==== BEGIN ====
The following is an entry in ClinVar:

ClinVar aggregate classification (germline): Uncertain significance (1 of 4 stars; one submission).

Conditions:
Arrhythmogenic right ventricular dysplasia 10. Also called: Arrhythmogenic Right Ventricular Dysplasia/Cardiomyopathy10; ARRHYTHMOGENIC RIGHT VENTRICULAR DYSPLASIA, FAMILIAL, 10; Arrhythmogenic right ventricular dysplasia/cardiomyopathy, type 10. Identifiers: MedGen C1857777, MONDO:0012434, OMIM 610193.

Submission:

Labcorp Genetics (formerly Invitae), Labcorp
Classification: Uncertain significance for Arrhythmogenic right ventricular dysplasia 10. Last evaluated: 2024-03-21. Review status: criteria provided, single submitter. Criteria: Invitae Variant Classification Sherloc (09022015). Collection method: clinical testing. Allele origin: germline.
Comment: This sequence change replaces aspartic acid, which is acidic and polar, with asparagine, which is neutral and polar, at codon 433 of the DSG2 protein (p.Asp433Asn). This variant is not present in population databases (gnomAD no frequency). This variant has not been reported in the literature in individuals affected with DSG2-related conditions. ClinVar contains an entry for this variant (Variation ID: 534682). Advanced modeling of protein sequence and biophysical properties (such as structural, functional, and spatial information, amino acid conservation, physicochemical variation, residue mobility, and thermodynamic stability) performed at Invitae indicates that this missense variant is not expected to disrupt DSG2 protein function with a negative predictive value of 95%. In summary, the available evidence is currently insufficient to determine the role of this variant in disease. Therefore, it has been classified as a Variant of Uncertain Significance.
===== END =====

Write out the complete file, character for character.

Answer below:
The following is an entry in ClinVar:

ClinVar aggregate classification (germline): Uncertain significance (1 of 4 stars; one submission).

Conditions:
Arrhythmogenic right ventricular dysplasia 10. Also called: Arrhythmogenic Right Ventricular Dysplasia/Cardiomyopathy10; ARRHYTHMOGENIC RIGHT VENTRICULAR DYSPLASIA, FAMILIAL, 10; Arrhythmogenic right ventricular dysplasia/cardiomyopathy, type 10. Identifiers: MedGen C1857777, MONDO:0012434, OMIM 610193.

Submission:

Labcorp Genetics (formerly Invitae), Labcorp
Classification: Uncertain significance for Arrhythmogenic right ventricular dysplasia 10. Last evaluated: 2024-03-21. Review status: criteria provided, single submitter. Criteria: Invitae Variant Classification Sherloc (09022015). Collection method: clinical testing. Allele origin: germline.
Comment: This sequence change replaces aspartic acid, which is acidic and polar, with asparagine, which is neutral and polar, at codon 433 of the DSG2 protein (p.Asp433Asn). This variant is not present in population databases (gnomAD no frequency). This variant has not been reported in the literature in individuals affected with DSG2-related conditions. ClinVar contains an entry for this variant (Variation ID: 534682). Advanced modeling of protein sequence and biophysical properties (such as structural, functional, and spatial information, amino acid conservation, physicochemical variation, residue mobility, and thermodynamic stability) performed at Invitae indicates that this missense variant is not expected to disrupt DSG2 protein function with a negative predictive value of 95%. In summary, the available evidence is currently insufficient to determine the role of this variant in disease. Therefore, it has been classified as a Variant of Uncertain Significance.